On a recent lovely Fall day, I rode to nearby Main Street in Newark. Riding the Humber is bicycling at its most very basic, purest form for me - no biking shoes, no clips, no Lycra required. On very local trips, I do not even wear my helmet, although I agree with helmet usage, and would not ride my road bike without one. Dressed in leggings, a long sweater, plaid shawl, and leather boots, I set out for a nice leisurely ride. Just me, the bike, and the pleasant clicking noises that the Sturmey Archer internal hub produces as we roll along.

This outing was no different to others that I have taken on Lady Louise. The first thing I always notice while on the Humber is the reaction I get from people, both walking, and in their cars. The cars give me room, waiting patiently behind me as I go across intersections. Drivers smile at me, and wave as they pass me carefully, giving me lots of room to go safely. Pedestrians I meet are a joy, also. Slowly biking my way up the hill through one of the developments, an older lady called out "You lookin' good, Sista". Everyone that I meet along the way, it seems, reacts positively to me. At my destination, parked on Main Street, people admire the bike, ask questions about it, many telling me that it reminds them of a bike that they had, long ago.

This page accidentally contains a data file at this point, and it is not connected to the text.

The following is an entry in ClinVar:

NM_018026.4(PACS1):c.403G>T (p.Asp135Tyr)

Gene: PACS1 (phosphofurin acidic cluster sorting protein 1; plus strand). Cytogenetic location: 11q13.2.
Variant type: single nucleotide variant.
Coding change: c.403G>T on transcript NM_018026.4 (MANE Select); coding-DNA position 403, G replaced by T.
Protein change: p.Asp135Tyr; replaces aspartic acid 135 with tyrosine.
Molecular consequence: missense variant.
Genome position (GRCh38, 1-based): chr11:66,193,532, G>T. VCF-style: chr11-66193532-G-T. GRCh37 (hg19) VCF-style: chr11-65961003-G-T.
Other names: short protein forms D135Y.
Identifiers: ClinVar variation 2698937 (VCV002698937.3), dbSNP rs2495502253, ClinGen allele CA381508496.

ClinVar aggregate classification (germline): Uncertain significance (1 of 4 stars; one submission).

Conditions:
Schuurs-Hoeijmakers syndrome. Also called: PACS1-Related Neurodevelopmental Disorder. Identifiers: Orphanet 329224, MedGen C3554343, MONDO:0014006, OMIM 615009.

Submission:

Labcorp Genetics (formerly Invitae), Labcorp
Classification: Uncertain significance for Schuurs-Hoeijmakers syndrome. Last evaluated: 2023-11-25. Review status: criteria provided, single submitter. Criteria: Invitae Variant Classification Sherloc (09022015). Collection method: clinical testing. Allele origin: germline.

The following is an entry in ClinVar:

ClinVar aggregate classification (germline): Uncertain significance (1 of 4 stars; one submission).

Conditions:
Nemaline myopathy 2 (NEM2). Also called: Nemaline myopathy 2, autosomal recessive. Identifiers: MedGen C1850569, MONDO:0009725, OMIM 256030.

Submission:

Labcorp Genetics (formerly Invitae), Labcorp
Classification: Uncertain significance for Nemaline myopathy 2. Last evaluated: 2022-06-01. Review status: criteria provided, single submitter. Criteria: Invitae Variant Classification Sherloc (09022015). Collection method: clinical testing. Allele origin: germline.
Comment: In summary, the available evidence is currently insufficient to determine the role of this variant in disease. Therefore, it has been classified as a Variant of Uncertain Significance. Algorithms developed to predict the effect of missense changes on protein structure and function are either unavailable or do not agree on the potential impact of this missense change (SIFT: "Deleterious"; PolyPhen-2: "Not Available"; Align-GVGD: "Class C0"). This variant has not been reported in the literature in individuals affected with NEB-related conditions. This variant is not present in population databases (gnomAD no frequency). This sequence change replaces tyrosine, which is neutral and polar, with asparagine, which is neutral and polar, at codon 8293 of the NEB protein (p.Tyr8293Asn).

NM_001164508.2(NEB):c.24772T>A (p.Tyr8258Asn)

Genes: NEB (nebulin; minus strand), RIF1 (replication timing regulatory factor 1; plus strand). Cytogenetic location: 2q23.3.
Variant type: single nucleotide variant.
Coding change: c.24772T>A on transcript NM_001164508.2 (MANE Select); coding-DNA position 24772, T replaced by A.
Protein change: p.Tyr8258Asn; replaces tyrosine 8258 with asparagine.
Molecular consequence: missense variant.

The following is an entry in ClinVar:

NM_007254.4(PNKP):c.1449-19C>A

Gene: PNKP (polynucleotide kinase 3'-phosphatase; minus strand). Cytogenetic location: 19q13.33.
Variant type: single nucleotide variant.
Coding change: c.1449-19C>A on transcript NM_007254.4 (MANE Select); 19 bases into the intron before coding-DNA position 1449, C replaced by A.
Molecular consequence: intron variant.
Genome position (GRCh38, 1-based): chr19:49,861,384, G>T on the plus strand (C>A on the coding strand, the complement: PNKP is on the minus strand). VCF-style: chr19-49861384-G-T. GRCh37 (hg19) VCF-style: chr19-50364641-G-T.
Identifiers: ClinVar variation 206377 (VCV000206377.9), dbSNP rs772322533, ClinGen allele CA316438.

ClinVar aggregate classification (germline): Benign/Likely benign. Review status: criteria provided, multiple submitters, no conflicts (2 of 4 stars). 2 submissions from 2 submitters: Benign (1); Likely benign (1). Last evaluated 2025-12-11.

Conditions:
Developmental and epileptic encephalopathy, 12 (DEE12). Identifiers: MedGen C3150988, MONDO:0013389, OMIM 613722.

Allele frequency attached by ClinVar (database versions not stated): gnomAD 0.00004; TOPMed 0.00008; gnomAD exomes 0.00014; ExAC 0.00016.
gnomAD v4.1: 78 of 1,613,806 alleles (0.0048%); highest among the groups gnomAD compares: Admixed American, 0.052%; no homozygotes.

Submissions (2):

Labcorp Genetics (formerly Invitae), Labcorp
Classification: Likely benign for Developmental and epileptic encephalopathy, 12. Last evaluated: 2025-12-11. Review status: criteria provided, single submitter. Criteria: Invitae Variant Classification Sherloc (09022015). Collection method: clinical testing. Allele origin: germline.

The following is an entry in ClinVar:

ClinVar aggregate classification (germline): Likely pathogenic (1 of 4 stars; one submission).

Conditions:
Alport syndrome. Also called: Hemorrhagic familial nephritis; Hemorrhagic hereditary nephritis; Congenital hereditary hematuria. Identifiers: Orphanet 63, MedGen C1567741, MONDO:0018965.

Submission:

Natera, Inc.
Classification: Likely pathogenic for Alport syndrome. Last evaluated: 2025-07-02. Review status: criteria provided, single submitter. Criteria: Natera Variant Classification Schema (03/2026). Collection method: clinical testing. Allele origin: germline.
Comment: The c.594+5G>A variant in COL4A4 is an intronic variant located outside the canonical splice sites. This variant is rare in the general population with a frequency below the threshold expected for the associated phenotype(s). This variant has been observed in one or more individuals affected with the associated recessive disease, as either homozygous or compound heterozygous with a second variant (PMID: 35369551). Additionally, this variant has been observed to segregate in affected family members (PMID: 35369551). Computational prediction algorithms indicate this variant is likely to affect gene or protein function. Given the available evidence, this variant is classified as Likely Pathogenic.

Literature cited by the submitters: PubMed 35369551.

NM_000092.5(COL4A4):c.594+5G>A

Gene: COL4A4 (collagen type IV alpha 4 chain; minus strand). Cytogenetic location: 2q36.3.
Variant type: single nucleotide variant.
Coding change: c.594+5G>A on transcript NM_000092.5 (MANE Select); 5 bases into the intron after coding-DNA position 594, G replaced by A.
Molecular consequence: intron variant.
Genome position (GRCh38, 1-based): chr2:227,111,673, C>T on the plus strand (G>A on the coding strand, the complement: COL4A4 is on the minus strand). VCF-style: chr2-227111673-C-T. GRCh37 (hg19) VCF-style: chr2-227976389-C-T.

The author, taking the mighty Hares Corner on Miss Fuji.